gather gold and silver, and apparel, in great abundance 
At this time the fowls of the air, and the beasts of the field 
shall have a great feast ; yea, they are to eat fat until they 
be full, and drink blood until they be drunken. They 
are |6 eat the flesh of captains, and kings, and mighty 
men, and all men of war. But the Jews will have a very 
serious duty to perforin, which will take no less than 
seven months ; namely, the burying of their enemies. 


They will select a place on the east side of the sea, called 
the Valley of the Passengers, and there shall they bury 
Gog and air his multitude, and they shall call it the 
Valley of Hamon Gog. And the scent shall go forth, 
insomuch that it shall stop the noses of the passengers ; 
thus shall they cleanse the land. **And I will set my 
glory among the heathen, and all the heathen shall see 
my judgment that I have executed, and my hand that I 
have laid upon them : so the house of Israel shall know 
that I am the Lord their God from that day and forward. 
And the heathen shall know that the house of Israel 
went into captivity for their iniquity ; because they tres- 
passed against me, therefore hid I my face from them, 
and gave them into the hand of their enemies; so fell 
they all by the sword. According to their uncleanness, 
and according to their transgressions, have I done unto 
them, and hid myself from them. Therefore thus saith 
the Lord God, Now will I bring again the captivity of 
Jacob, and have mercy upon the whole house of Israel, 
and will be jealous for my holy name : after that they 
have borne their shame, and all their trespasses whereby 
they have trespassed against me, when they dwelt safely 
In their own land, and none made them afraid. When 
I have brought them again from the people, and gather- 
ed them out of their enemy's lands, and am sanctified in 
them in the sight of many nations; then shall they 
know that I am the Lord their God, which caused them 
to be led into captivity among the heathen ; but I have 
gathered them into their own land, and have left none 
of them any more there. Neither will I hide my face 
any more from them ; for I have poured out my Spirit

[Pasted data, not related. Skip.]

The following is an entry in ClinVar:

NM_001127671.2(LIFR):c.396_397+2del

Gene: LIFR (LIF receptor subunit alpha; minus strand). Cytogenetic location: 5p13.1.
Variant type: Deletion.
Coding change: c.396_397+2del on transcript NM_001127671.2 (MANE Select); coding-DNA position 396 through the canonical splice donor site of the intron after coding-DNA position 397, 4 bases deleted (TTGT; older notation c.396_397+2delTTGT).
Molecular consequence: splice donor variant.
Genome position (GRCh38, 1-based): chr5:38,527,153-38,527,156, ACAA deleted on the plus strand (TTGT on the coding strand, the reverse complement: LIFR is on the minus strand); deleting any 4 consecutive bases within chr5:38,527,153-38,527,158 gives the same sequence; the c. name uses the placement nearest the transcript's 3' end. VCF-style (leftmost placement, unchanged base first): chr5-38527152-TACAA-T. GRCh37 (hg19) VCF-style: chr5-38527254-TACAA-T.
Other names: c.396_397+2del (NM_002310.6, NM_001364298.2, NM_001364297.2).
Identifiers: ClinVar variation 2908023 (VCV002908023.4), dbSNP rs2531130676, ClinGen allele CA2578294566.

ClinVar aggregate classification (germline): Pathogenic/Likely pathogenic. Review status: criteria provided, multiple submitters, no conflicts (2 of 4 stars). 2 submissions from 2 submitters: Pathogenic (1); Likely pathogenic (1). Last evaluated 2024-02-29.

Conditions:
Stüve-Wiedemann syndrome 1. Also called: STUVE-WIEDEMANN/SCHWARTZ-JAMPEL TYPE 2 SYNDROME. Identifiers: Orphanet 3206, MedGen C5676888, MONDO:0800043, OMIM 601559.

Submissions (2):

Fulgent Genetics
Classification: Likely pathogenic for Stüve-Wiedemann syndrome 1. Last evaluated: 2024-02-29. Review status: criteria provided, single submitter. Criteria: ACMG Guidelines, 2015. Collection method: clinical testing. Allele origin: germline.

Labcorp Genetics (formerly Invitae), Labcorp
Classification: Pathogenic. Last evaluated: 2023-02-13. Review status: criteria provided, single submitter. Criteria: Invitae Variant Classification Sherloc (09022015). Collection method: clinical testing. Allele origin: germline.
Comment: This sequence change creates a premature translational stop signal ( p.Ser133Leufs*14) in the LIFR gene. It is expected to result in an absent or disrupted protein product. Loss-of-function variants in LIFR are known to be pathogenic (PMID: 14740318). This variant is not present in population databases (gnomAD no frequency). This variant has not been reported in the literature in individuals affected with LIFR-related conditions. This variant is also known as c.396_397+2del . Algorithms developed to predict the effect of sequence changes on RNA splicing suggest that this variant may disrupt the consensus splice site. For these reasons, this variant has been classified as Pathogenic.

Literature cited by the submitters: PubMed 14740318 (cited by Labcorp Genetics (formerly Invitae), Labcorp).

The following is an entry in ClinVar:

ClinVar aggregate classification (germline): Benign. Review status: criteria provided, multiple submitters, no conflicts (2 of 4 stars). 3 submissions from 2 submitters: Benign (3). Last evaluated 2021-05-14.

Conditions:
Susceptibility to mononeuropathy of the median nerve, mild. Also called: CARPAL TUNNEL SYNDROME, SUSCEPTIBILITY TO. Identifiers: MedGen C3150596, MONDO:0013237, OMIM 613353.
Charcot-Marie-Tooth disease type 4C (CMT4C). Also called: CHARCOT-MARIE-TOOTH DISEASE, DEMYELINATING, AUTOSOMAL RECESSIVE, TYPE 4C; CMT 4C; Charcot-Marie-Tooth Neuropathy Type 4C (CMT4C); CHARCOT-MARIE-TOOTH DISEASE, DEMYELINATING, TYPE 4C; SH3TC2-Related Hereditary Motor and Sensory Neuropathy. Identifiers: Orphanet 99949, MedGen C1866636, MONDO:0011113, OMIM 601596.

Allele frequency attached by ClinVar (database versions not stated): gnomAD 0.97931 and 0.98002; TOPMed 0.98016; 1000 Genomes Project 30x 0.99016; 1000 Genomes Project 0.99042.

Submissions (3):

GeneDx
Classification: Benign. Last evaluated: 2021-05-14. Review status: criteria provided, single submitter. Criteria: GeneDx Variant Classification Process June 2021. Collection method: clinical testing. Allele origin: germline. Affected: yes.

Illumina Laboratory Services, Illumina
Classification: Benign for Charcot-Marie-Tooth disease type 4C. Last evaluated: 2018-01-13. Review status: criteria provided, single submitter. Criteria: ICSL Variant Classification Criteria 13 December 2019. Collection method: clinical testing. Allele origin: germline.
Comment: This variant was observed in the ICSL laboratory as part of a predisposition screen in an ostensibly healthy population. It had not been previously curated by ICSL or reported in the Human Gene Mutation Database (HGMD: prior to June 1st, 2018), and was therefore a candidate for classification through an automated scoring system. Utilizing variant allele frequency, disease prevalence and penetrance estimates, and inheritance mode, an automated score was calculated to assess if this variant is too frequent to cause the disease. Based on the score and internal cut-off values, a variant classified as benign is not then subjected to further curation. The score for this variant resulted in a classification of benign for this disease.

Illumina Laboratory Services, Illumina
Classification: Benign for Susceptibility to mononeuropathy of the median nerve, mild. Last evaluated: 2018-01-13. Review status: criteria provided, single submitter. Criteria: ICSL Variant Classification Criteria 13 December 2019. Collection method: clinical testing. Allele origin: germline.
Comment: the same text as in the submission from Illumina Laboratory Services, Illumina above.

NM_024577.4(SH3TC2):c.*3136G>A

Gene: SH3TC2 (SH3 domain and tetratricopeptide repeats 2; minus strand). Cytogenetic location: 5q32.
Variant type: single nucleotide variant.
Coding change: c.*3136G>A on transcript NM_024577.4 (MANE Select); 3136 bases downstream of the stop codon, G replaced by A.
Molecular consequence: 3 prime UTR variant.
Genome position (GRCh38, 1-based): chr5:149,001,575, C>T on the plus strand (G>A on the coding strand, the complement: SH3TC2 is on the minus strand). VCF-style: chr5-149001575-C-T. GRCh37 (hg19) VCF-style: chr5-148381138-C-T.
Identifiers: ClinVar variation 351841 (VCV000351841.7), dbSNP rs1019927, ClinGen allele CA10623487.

upon the house of Israel, saith the Lord God." 


In the foregoing, we discover that the heathen are 
to know that the house of Israel went into captivity for 
their iniquity, and are gathered again by the hand of 
God, after having borne their shame for all their tres- 
passes: and the house of Israel will know that it 
was the Lord their God, who caused them to be led into 
captivity among the heathen» and that He it was that 
gathered and defended them, and He will hide His face 
no more from them, but will pour out His Spirit upon 

O ! ye blind, ye stiff-necked, ye hard-hearted genera- 
tion, with the Bible circulated among all nations, will 
whole nations be so blind aa to fulfill this prophecy, and 
not know it until it brings destruction upon their own 
heads. Why all this blindness? Alas! it is because of 
false teachers, who will tell them the Bible must be 
spiritualized. Others declare tliat these prophecies can 
never be understood until they are fulfilled. If this be 
the case, then we can never escape the judgments pre- 
dicted in them, but must continue the children of dark- 
ness, until they come upon us unawares and sweep us 
from the earth. Then, where will be the consolation of 
looking back and seeing them fulfilled ? But blessed be 
God, He has told us by the mouth of Daniel that many 
shall run to and fro, and knowledge shall be increased, 
and that the wise shall understand, but none of the 
wicked shall understand. And now, I would ask, who 
are more wicked than the wilfully blind leaders of the 
blind, who tell us we cannot understand the Scriptures? 

Zachariah, in his 14th chapter, has told us much 
concerning the great battle and overthrow of the nations 
who fight against Jerusalem ; and he has said, in plain 


wordS) that the Lord shall come at the very time of the 
overthrow of that army ; yes, in fact, even while they 
are in the act of taking Jerusalem, and have already suc- 
ceeded in taking one-half the city, and spoiling their 
houses, and ravishing their women. Then, behold their 
long-expected Messiah, suddenly appearing, shall stand 
upon the Mount of Olives, a little east of Jerusalem, to 
fight against those nations and deliver the Jews. Zach- 
ariah says, the Mount of Olives shall cleave in twain, 
from east to west, and one half of the mountain shall 
remove to the north, while the other half falls off to 
the south, suddenly forming a very great valley, into 
which the Jews shall flee for protection from their ene- 
mies, as they fled from the earthquake in the days of 
Uzziah, king of Judah; while the Lord cometh and all 
the saints with him. Then will the Jews behold that 
long, long expected Messiah, coming in power to their 
deliverance, as they always looked for him. He will 
destroy their enemies, and deliver them from trouble at 
the very time they are in the utmost consternation, and 
about to be swallowed up by their enemies. But what 
will be their astonishment, when they are about to fall 
at the feet of their Deliverer, and acknowledge him 
their Messiah ! They discover the wounds which were 
once made in his hands, feet, and side ; and, on inquiry, 
at once recognize Jesus of Nazareth, the king of the 
Jews, the man so long rejected. Well did the Prophet 
say, they should mourn and weep, every family apart, 
and their wives apart. But thank Heaven, there will 
be an end to their mourning ; for he will forgive their in- 
iquities, and cleanse them from all uncleanness. Jerusa- 
lem shall be a holy city from that time forth, and all the 


land shall be turned as a plain from Geba to Rimmon, 
and she shall be lifted up and inhabited in her place, 
and men shall dwell there, and there shall be no more